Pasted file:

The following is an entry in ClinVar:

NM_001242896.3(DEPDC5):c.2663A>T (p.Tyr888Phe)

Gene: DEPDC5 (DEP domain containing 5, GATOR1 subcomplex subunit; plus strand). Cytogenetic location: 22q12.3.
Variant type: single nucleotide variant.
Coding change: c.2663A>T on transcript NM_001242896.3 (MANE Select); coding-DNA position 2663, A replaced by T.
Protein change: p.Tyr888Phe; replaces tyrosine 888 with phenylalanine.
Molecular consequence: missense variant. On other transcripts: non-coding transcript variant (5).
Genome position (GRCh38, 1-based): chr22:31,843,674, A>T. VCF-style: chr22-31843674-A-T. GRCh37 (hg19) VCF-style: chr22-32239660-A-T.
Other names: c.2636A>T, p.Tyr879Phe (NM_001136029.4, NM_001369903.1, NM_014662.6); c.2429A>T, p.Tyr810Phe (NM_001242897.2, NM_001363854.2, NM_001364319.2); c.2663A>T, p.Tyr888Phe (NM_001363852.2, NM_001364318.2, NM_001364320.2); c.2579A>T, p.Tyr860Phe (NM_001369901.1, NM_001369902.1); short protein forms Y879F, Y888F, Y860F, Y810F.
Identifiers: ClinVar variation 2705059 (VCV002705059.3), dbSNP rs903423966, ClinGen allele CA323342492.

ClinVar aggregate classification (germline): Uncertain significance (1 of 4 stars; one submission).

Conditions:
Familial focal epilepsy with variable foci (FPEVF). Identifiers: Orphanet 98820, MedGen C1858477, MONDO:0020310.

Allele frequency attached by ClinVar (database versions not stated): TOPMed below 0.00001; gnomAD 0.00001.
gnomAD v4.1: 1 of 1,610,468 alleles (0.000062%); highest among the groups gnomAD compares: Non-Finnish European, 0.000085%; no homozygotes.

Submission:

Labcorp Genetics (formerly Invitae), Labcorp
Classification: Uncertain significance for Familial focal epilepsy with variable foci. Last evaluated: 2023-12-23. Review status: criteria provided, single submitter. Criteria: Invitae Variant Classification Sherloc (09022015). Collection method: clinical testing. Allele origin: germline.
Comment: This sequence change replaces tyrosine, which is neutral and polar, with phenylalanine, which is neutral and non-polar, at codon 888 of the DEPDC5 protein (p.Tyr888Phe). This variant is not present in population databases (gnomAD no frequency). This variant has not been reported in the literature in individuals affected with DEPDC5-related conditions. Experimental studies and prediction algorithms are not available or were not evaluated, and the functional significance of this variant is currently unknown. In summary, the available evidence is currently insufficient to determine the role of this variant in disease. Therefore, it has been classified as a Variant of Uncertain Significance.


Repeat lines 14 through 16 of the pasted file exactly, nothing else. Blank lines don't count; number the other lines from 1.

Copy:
Allele frequency attached by ClinVar (database versions not stated): TOPMed below 0.00001; gnomAD 0.00001.
gnomAD v4.1: 1 of 1,610,468 alleles (0.000062%); highest among the groups gnomAD compares: Non-Finnish European, 0.000085%; no homozygotes.

Submission: